Date of Award

Fall 11-11-2010

Degree Type


Degree Name

Doctor of Philosophy (PhD)


Computer Science

First Advisor

Dr. Michael Weeks

Second Advisor

Dr. Saeid Belkasim

Third Advisor

Dr. Xiaolin Hu

Fourth Advisor

Dr. Xiaochun He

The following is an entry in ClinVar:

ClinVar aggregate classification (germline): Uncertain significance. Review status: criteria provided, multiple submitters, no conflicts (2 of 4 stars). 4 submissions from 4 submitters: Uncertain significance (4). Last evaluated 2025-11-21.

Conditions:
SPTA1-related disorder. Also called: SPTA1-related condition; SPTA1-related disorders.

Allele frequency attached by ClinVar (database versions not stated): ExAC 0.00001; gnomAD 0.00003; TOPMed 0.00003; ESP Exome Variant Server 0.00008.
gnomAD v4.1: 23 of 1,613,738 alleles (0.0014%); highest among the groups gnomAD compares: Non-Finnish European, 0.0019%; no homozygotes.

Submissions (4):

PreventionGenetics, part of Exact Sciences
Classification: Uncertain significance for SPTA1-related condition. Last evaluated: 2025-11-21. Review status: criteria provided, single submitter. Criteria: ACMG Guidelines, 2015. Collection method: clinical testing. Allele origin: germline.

Today the effective use of computers (e.g. those with Internet browsers and graphical interfaces) involves the use of some sort of cursor control like what a mouse provides. However, a standard mouse is not always the best option for all users. There are currently many devices available to provide alternative computer access. These devices may be divided into categories: brain-computer interfaces (BCI), mouth-based controls, camera-based controls, and head-tilt controls. There is no single solution as each device and application has to be tailored to each user's unique preferences and abilities. Furthermore, each device category has certain strengths and weaknesses that need to be considered when making an effective match between a user and a device. One problem that remains is that these alternative input devices do not perform as well when compared to standard mouse devices. To help with this, assistive user interface techniques can be employed. While research shows that these techniques help, most require that modifications be made to the user interfaces or that a user's intended target be known beforehand by the host computer. In this research, a novel target-agnostic assistive user interface algorithm intended to improve usage performance for both head-operated and standard mouse devices is designed, implemented (as a mouse device driver and in host computer software) and experimentally evaluated. In addition, a new wireless head-operated input device requiring no special host computer hardware, is designed, built and evaluated. It was found that the Virtual Dynamic Tunnel algorithm improved performance for a standard mouse in straight tunnel trials and that nearly 60% of users would be willing to use the head-tilt mouse as a hands-free option for cursor control.